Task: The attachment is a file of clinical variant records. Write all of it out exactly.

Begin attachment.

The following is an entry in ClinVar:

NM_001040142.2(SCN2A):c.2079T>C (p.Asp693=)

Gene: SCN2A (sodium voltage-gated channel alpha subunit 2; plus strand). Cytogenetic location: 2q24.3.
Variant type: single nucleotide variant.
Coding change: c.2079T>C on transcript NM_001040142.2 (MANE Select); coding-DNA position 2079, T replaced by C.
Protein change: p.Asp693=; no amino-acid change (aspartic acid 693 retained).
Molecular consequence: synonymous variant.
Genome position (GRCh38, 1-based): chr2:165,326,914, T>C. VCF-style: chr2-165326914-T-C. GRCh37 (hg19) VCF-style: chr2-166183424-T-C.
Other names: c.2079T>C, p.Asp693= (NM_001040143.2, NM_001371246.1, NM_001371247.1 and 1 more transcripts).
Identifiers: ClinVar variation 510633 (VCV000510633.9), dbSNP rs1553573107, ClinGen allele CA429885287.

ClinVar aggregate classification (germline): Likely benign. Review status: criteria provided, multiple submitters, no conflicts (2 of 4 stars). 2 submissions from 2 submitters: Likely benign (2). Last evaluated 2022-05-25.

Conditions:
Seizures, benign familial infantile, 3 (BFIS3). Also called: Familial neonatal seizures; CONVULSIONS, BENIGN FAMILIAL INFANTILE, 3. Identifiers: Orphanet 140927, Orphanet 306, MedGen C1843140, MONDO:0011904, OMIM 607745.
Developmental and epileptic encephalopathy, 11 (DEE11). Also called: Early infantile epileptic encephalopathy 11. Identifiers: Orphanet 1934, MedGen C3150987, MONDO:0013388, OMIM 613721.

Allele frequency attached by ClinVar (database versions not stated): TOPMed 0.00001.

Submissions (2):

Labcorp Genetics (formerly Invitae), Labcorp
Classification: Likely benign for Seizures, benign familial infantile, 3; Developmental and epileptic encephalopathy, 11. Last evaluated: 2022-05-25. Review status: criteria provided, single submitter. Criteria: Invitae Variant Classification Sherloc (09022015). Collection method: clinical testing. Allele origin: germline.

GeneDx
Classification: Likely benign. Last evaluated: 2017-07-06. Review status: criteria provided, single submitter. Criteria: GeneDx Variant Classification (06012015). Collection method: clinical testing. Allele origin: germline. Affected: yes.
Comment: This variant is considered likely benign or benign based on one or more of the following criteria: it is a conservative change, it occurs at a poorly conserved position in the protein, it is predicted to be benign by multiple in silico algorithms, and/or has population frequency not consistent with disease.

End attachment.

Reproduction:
The following is an entry in ClinVar:

NM_001040142.2(SCN2A):c.2079T>C (p.Asp693=)

Gene: SCN2A (sodium voltage-gated channel alpha subunit 2; plus strand). Cytogenetic location: 2q24.3.
Variant type: single nucleotide variant.
Coding change: c.2079T>C on transcript NM_001040142.2 (MANE Select); coding-DNA position 2079, T replaced by C.
Protein change: p.Asp693=; no amino-acid change (aspartic acid 693 retained).
Molecular consequence: synonymous variant.
Genome position (GRCh38, 1-based): chr2:165,326,914, T>C. VCF-style: chr2-165326914-T-C. GRCh37 (hg19) VCF-style: chr2-166183424-T-C.
Other names: c.2079T>C, p.Asp693= (NM_001040143.2, NM_001371246.1, NM_001371247.1 and 1 more transcripts).
Identifiers: ClinVar variation 510633 (VCV000510633.9), dbSNP rs1553573107, ClinGen allele CA429885287.

ClinVar aggregate classification (germline): Likely benign. Review status: criteria provided, multiple submitters, no conflicts (2 of 4 stars). 2 submissions from 2 submitters: Likely benign (2). Last evaluated 2022-05-25.

Conditions:
Seizures, benign familial infantile, 3 (BFIS3). Also called: Familial neonatal seizures; CONVULSIONS, BENIGN FAMILIAL INFANTILE, 3. Identifiers: Orphanet 140927, Orphanet 306, MedGen C1843140, MONDO:0011904, OMIM 607745.
Developmental and epileptic encephalopathy, 11 (DEE11). Also called: Early infantile epileptic encephalopathy 11. Identifiers: Orphanet 1934, MedGen C3150987, MONDO:0013388, OMIM 613721.

Allele frequency attached by ClinVar (database versions not stated): TOPMed 0.00001.

Submissions (2):

Labcorp Genetics (formerly Invitae), Labcorp
Classification: Likely benign for Seizures, benign familial infantile, 3; Developmental and epileptic encephalopathy, 11. Last evaluated: 2022-05-25. Review status: criteria provided, single submitter. Criteria: Invitae Variant Classification Sherloc (09022015). Collection method: clinical testing. Allele origin: germline.

GeneDx
Classification: Likely benign. Last evaluated: 2017-07-06. Review status: criteria provided, single submitter. Criteria: GeneDx Variant Classification (06012015). Collection method: clinical testing. Allele origin: germline. Affected: yes.
Comment: This variant is considered likely benign or benign based on one or more of the following criteria: it is a conservative change, it occurs at a poorly conserved position in the protein, it is predicted to be benign by multiple in silico algorithms, and/or has population frequency not consistent with disease.